Lesson Plan: Diverging Twins
Estimated Lesson Duration:
Introduce students to epigenetics and how an individual’s genome responds to his or her environment.
Big Understanding: The epigenome is a set of chemical switches and markers that influence gene expression. Diet, environmental stressors, physical activity, and exposure to toxins can activate these chemical switches that regulate gene expression without changing the underline genetic code. Epigenetics is the study of changes in gene activity that do not involve changes to the genetic code.
Essential Questions: Identical twins are genetic carbon copies, meaning their DNA sequencing is the same. Yet physically they become increasingly different over time. Why is this so?
This lesson is geared to middle school, though it can easily be adapted for high school audiences
Key Concepts and Standards:
Key Concepts: Epigenetic, genome, markers, diet, environmental, DNA sequencing, physical activity, gene activity
Standards: Download the summary sheet about how this lesson meets standards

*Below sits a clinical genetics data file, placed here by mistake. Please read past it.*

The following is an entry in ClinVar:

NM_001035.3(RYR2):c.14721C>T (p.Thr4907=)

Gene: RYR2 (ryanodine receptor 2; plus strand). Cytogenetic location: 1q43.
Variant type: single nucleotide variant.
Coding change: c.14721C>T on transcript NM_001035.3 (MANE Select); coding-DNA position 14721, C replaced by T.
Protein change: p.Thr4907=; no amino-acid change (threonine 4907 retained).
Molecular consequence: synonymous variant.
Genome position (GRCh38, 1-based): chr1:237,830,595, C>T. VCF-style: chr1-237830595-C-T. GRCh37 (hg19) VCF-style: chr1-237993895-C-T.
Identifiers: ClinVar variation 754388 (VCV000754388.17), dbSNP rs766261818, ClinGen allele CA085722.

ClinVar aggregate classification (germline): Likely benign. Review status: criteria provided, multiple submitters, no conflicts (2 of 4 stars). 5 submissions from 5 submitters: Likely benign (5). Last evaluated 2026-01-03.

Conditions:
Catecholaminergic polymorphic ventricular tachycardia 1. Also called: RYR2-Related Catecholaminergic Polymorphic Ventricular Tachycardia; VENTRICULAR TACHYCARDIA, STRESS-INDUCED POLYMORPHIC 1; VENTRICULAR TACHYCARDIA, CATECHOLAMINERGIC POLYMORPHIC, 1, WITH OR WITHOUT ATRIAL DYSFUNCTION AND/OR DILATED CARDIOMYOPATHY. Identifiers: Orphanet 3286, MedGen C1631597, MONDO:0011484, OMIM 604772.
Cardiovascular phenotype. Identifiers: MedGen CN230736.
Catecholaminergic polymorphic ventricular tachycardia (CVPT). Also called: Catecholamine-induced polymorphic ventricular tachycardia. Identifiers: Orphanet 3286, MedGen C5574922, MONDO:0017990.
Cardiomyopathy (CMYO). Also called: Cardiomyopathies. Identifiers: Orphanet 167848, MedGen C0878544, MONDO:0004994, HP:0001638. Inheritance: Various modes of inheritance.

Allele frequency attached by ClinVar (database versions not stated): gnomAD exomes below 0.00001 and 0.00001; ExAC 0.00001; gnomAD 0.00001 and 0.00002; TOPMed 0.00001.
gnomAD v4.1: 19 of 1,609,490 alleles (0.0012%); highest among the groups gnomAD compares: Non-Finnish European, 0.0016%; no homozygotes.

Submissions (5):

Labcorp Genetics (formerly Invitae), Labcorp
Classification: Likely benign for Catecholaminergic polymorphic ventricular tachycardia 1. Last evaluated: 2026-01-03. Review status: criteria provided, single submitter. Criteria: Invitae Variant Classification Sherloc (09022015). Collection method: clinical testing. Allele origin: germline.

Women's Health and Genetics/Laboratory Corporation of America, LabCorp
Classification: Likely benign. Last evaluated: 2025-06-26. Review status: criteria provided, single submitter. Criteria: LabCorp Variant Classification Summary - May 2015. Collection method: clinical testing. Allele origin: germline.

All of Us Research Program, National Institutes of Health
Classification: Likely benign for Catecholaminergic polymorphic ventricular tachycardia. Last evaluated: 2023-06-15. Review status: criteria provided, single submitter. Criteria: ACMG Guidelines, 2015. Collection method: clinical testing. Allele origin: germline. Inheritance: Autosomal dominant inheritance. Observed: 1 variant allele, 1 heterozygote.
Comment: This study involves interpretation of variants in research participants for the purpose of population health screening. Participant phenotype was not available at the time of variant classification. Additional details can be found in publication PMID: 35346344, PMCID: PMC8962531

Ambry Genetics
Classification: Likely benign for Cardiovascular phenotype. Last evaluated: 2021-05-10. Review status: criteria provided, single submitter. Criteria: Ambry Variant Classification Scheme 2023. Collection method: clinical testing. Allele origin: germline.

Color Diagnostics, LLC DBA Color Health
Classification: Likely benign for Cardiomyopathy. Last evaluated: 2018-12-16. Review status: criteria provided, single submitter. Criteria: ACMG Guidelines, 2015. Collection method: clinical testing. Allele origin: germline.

The standards listed were identified using key concepts from each individual lesson. These key concepts were aligned with the specific Oregon State Standards, Common Core Standards, and Next Generation Science Standards that apply specifically to each individual lesson.
Teachers may consult the Oregon Department of Education’s website for additional terms related to each lesson.
Materials: Teacher instruction and the student handout on “Diverging Twins”
Preparation: Listed below is basic background information on how diet, physical activity, and stress interact with the epigenome:
- DIET – The nutrients the body extracts from food enter metabolic pathways where they are manipulated, modified and molded into molecules the body can use. One such pathway is responsible for making methyl groups – important epigenetic tags that silence genes.
- STRESS – Chemicals released in the body in times of stress interact with the epigenome. Many studies are focusing on the effect of the stress hormone cortisol, and how it influences epigenetic tags and thus gene expression.
- PHYSICAL ACTIVITY – While the overall effect of physical activity on the epigenome is not yet fully understood, there is evidence that hormones produced during physical activity may change epigenetic tags and thus gene expression.
- EXPOSURE TO TOXINS – These are potentially harmful substances that include alcohol, smoking and exposure to pesticides, air pollutants, and harmful metals such as lead and nickel and can influence epigenetic tags and thus gene expression.
Downloadable Lesson and Supporting Materials
- Diverging Twins Student Worksheet
- Student background sheet on epigenetics
- Teacher background sheet on epigenetics
- Epigenetics Glossary of Terms
- Online Resources